• SHARE

As the four candidates in the Sept. 20 Liberal Democratic Party presidential election delivered policy speeches Tuesday, Shizuka Kamei stepped up his criticism of Mikio Aoki.

Aoki is a party heavyweight who has decided to support Prime Minister Junichiro Koizumi in the election even though he belongs to a faction hostile to Koizumi.

“It’s a serious problem that a senior leader in the party would do such a thing,” Kamei, a candidate in the election, said in a policy speech before LDP Diet members and supporters.

Kamei’s bashing of Aoki came just before former LDP Secretary General Hiromu Nonaka announced he will not seek another term as a Diet member — a clear protest against Aoki, who belongs to the same faction as Nonaka.

As a condition for supporting Koizumi, Aoki said he wants Cabinet ministers appointed from among Diet members.

But Kamei derided such a condition as a “one-way wish and cannot be a reason” for supporting Koizumi.

Kamei, as well as the two other candidates challenging Koizumi, also criticized the prime minister’s reform drive and reiterated calls for aggressive government spending.

Former transport minister Takao Fujii said the government should “respect Japan’s traditional values” of caring for the weak.

“Japan’s long-held custom and (economic) system would be destroyed if we simply go with foreign standards,” he said.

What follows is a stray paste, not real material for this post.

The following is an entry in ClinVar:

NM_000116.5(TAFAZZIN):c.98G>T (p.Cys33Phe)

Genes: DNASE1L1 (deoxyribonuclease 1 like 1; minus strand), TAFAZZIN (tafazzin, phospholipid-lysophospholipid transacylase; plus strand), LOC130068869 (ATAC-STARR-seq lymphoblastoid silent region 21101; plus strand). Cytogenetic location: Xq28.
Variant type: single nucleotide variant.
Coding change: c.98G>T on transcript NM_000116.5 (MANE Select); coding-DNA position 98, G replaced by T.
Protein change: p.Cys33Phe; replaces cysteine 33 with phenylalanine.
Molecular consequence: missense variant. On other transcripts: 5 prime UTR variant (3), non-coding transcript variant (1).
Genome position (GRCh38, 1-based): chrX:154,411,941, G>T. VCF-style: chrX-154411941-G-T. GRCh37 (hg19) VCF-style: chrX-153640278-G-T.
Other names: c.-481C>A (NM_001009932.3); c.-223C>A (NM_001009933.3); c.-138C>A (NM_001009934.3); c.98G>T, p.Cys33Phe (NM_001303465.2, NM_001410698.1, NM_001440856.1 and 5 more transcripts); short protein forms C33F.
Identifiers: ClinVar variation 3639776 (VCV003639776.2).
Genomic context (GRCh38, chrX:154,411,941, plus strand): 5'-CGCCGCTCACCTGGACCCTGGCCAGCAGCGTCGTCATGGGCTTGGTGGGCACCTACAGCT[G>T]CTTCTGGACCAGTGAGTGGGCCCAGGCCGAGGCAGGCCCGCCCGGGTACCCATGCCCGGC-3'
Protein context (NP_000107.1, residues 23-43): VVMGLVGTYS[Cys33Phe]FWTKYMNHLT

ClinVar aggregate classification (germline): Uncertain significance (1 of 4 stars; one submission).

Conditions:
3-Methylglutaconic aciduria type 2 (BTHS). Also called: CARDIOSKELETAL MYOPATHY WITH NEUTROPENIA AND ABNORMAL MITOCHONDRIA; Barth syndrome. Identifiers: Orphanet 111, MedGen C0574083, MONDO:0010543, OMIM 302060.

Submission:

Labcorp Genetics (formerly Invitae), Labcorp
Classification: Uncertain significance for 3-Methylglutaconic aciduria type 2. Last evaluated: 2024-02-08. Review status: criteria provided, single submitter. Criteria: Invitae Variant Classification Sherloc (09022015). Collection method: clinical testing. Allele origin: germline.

Kamei, for his part, blamed foreign influence for Japan’s economic woes.

He took a shot at U.S. President George W. Bush, who he says is pushing Japan to accelerate the disposal of bad loans held by banks.

He also blamed Financial Services Minister Heizo Takenaka for pursuing this policy.

“Under President Bush’s order, Mr. Takenaka is taking the lead in putting the Japanese economy in the doldrums,” Kamei said. “You can’t expect firms to pay their debts when the government is making the economy worse.”

Despite the claims by Kamei and Fujii, attempts to stimulate the economy through huge outlays of government spending have only had temporary effects in the past decade.

Fujii, Kamei and Komura failed to address this issue, saying only that they would not spend money on unnecessary public works projects.

On the other hand, Koizumi again emphasized privatization of postal services as a pillar of his policy, but he took it a step further to say that services at post offices should be expanded beyond the current mail delivery, postal savings and insurance.

“I am not talking about abolishing post offices,” Koizumi said. “I am saying, ‘why should the services be limited to three areas?’ “

The prime minister did not say what kind of other financial services the post offices should operate, however, nor did he have anything to say about how privatization should be achieved.

But he made it clear that postal savings and insurance funds are the core money used for unnecessary public works, such as the construction of unprofitable toll roads.

“The core of inefficient spending of taxpayer money is in the postal services, and that’s why I am going to cut into this area,” Koizumi said.